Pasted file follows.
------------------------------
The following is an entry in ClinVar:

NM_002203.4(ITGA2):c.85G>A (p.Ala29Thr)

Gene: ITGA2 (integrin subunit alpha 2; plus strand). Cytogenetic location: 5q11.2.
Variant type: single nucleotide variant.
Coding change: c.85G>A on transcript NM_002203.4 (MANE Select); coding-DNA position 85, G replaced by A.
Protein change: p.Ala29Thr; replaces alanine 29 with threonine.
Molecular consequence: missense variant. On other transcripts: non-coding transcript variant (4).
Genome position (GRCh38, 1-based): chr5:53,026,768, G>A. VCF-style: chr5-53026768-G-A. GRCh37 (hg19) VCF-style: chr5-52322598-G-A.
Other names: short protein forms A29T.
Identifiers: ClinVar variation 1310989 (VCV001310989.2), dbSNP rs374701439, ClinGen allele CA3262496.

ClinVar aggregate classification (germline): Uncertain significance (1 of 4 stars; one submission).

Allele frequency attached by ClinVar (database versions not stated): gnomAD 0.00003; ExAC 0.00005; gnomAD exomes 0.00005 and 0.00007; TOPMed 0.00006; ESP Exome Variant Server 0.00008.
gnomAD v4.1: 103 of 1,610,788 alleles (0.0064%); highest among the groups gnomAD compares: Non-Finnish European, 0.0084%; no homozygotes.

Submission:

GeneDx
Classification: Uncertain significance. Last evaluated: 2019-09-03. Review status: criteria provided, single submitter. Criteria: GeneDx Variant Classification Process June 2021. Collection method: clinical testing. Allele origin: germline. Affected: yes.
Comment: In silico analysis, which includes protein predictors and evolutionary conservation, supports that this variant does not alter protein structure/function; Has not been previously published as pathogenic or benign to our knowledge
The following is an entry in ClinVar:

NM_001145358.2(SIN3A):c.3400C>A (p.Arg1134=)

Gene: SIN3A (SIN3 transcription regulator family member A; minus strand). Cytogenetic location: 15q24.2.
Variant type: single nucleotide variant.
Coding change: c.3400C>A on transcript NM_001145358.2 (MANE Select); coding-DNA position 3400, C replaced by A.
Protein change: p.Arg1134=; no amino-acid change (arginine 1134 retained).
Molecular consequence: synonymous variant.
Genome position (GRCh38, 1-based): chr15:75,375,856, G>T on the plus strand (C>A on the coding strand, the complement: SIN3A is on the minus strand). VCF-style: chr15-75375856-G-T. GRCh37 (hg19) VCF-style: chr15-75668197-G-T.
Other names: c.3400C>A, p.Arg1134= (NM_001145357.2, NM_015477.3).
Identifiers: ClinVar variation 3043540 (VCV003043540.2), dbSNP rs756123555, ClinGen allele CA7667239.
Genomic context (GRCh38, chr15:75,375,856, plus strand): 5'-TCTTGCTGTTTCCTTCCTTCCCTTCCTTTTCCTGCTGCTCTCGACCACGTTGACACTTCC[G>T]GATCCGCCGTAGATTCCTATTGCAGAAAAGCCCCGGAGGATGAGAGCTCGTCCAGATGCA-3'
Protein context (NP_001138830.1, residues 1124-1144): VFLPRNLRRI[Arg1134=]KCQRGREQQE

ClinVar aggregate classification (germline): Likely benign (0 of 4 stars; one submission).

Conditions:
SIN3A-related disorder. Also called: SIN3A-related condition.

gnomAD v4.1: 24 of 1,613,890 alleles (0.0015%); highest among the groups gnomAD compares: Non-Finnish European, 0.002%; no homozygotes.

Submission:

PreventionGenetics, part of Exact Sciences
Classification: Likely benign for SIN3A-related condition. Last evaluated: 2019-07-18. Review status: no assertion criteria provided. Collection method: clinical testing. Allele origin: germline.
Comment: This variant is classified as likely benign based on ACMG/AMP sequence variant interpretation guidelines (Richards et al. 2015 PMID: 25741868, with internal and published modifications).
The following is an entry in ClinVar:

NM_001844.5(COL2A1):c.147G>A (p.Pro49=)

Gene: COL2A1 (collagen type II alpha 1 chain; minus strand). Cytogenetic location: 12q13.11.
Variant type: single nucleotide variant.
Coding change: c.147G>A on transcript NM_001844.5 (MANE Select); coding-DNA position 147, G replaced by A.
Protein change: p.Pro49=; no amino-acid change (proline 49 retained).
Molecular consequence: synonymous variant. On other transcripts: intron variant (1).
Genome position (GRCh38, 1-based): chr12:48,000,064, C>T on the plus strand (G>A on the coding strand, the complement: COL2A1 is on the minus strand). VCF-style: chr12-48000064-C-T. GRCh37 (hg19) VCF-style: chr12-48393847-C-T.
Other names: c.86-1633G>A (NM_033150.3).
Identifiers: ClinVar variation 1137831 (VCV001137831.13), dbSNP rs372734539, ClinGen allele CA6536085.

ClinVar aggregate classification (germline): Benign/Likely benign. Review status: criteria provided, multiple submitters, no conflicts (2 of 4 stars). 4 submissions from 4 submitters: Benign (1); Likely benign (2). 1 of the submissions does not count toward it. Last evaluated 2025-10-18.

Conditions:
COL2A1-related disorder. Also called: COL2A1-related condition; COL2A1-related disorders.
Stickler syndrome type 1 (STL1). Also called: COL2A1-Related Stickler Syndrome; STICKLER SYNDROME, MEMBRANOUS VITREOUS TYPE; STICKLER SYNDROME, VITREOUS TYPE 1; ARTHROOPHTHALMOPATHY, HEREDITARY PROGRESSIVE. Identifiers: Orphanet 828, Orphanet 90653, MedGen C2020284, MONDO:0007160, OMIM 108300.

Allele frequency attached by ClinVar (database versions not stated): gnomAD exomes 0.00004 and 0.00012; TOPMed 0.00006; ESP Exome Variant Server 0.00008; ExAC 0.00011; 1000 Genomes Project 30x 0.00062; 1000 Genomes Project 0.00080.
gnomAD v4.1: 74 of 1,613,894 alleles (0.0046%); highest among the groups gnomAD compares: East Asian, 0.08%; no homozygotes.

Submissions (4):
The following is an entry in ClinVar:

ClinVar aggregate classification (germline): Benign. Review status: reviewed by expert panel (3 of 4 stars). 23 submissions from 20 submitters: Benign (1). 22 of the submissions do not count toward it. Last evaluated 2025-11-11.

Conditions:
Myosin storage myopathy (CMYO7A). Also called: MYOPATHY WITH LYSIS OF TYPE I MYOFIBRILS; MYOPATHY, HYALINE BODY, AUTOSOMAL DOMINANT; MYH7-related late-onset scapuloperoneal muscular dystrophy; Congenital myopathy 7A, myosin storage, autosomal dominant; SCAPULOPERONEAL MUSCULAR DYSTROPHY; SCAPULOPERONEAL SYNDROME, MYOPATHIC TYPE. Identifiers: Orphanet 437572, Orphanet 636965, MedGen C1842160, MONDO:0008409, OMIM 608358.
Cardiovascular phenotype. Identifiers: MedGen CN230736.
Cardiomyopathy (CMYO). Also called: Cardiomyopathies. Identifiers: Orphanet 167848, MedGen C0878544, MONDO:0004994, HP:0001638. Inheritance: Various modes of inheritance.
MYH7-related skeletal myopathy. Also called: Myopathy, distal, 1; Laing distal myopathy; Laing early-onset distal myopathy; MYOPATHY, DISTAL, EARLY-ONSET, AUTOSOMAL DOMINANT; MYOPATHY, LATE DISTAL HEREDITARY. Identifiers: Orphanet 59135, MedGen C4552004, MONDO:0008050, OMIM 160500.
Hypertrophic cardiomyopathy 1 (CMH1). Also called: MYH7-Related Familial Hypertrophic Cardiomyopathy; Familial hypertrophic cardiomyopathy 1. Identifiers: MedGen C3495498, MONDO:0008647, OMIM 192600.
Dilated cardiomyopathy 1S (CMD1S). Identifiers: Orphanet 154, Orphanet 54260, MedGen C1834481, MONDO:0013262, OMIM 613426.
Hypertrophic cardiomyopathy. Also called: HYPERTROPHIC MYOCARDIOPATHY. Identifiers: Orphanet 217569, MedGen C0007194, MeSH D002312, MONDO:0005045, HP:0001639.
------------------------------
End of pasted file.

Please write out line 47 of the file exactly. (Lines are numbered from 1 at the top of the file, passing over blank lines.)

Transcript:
Identifiers: ClinVar variation 1137831 (VCV001137831.13), dbSNP rs372734539, ClinGen allele CA6536085.